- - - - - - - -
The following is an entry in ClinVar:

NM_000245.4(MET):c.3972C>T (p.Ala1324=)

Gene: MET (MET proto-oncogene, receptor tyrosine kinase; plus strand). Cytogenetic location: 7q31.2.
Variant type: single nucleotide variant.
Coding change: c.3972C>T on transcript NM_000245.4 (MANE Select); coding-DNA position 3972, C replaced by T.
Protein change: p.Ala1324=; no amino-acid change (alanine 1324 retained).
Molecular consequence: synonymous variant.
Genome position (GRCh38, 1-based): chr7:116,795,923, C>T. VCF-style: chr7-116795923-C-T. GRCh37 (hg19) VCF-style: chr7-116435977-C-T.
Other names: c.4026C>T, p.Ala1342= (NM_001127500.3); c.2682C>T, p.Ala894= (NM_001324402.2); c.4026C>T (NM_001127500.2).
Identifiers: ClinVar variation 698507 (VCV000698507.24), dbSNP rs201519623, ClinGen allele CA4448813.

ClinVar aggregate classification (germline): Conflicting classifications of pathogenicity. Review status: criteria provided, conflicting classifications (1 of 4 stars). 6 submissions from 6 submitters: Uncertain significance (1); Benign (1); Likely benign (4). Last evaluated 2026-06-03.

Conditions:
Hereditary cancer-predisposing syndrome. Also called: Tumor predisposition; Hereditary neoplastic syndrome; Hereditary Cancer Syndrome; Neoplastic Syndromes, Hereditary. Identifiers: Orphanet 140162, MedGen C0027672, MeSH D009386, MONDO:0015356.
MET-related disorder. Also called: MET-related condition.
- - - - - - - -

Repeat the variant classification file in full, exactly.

The following is an entry in ClinVar:

NM_000245.4(MET):c.3972C>T (p.Ala1324=)

Gene: MET (MET proto-oncogene, receptor tyrosine kinase; plus strand). Cytogenetic location: 7q31.2.
Variant type: single nucleotide variant.
Coding change: c.3972C>T on transcript NM_000245.4 (MANE Select); coding-DNA position 3972, C replaced by T.
Protein change: p.Ala1324=; no amino-acid change (alanine 1324 retained).
Molecular consequence: synonymous variant.
Genome position (GRCh38, 1-based): chr7:116,795,923, C>T. VCF-style: chr7-116795923-C-T. GRCh37 (hg19) VCF-style: chr7-116435977-C-T.
Other names: c.4026C>T, p.Ala1342= (NM_001127500.3); c.2682C>T, p.Ala894= (NM_001324402.2); c.4026C>T (NM_001127500.2).
Identifiers: ClinVar variation 698507 (VCV000698507.24), dbSNP rs201519623, ClinGen allele CA4448813.

ClinVar aggregate classification (germline): Conflicting classifications of pathogenicity. Review status: criteria provided, conflicting classifications (1 of 4 stars). 6 submissions from 6 submitters: Uncertain significance (1); Benign (1); Likely benign (4). Last evaluated 2026-06-03.

Conditions:
Hereditary cancer-predisposing syndrome. Also called: Tumor predisposition; Hereditary neoplastic syndrome; Hereditary Cancer Syndrome; Neoplastic Syndromes, Hereditary. Identifiers: Orphanet 140162, MedGen C0027672, MeSH D009386, MONDO:0015356.
MET-related disorder. Also called: MET-related condition.